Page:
I wear my Equmen top when I play golf: I like the support it gives me through my core which helps my swing.LES FERDINAND FORMER NEWCASTLE, TOTTENHAM & ENGLAND STRIKER, NOW BBC COMMENTATOR
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Equmen undershirt results in sweat-soaked skin
Reporter JONNY GREATREX was persuaded to squeeze himself into one of the new undershirts in the name of fashion.
THE last time I wore something the size of the Equmen undershirt I had still not yet learned to dress myself.
But, hearing that hunky James Bond star Daniel Craig had been encouraged to wear one under his Oscars tuxedo, I thought it was good enough for me to try.
On first sight I wondered how the tiny garment could possibly fit.
But once I placed it over my head it stretched to the required shape.
Then a bizarre thing happened.
The layer of heat which was trapped next to my body which usually keeps me nice and toasty was drawn into the thin second material I was now covered in.
It caused a ripple of chill to spread through me. Once I had reheated I had a look in the mirror.
The idea of these tops is to change your body shape by pulling in a bit here and pushing out a bit there.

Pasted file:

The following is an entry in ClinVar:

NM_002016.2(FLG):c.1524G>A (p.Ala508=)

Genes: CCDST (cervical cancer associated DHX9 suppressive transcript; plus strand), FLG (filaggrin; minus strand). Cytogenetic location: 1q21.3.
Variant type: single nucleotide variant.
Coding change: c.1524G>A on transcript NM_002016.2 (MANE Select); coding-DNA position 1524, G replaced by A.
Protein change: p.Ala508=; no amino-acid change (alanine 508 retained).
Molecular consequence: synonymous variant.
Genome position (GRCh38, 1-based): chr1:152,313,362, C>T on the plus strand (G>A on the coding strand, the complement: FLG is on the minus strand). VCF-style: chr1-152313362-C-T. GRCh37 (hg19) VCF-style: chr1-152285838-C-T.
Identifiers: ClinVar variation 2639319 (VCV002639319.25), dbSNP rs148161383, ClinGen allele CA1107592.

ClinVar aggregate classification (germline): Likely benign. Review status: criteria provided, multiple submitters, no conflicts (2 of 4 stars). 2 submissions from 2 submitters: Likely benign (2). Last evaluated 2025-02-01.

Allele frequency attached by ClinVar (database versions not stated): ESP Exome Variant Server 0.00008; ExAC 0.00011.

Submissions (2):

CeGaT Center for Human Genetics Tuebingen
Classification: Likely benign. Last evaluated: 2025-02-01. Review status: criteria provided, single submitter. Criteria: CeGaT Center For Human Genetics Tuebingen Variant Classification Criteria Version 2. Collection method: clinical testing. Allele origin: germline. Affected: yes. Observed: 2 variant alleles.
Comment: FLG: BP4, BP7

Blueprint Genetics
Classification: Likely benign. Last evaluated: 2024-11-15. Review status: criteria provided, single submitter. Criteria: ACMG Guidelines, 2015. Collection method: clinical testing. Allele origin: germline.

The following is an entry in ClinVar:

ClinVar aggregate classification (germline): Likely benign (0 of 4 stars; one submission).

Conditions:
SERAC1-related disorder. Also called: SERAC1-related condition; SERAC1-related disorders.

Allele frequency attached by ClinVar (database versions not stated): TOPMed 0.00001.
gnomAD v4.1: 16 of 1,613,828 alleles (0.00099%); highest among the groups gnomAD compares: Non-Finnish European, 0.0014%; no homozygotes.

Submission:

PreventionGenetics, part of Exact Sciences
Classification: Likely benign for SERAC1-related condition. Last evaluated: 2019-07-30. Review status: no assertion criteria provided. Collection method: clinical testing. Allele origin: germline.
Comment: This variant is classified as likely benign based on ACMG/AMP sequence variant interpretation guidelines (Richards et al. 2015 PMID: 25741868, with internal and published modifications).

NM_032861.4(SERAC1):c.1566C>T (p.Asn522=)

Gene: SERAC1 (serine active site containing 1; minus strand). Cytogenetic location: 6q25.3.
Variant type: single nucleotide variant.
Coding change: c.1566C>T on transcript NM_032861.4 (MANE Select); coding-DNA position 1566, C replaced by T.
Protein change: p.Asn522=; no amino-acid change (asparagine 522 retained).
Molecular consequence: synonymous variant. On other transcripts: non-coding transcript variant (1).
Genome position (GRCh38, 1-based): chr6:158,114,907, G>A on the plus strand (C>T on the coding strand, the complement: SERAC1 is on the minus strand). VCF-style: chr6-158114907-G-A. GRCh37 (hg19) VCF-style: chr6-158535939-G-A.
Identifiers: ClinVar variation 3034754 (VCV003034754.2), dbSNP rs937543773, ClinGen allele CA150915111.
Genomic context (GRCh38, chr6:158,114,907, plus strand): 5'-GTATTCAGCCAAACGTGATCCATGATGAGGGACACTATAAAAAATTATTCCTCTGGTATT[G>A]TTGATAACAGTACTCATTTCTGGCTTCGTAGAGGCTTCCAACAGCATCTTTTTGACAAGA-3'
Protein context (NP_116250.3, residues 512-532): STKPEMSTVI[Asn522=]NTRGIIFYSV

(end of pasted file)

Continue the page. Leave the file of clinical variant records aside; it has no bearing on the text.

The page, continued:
But I have to report that it failed for two reasons in my case. Firstly, I do not have a great deal that needs pulling in - which admittedly is hardly the fault of the product.
But, secondly, all it seemed to do was highlight the small amount of belly fat I do have by simply hugging it tightly.
I persevered with the experiment and wore it under my T-shirt while I was reporting on the Combined Services Bobsleigh Championships in Turin, Italy.,/
Perhaps its biggest drawback, though, is when it comes to actually extricating oneself from what soon becomes a sweat-soaked outer layer of skin.
I found that this involved writhing around, pulling at the never-ending stretchy fabric while all the time it was determined to stay very firmly stuck to my back.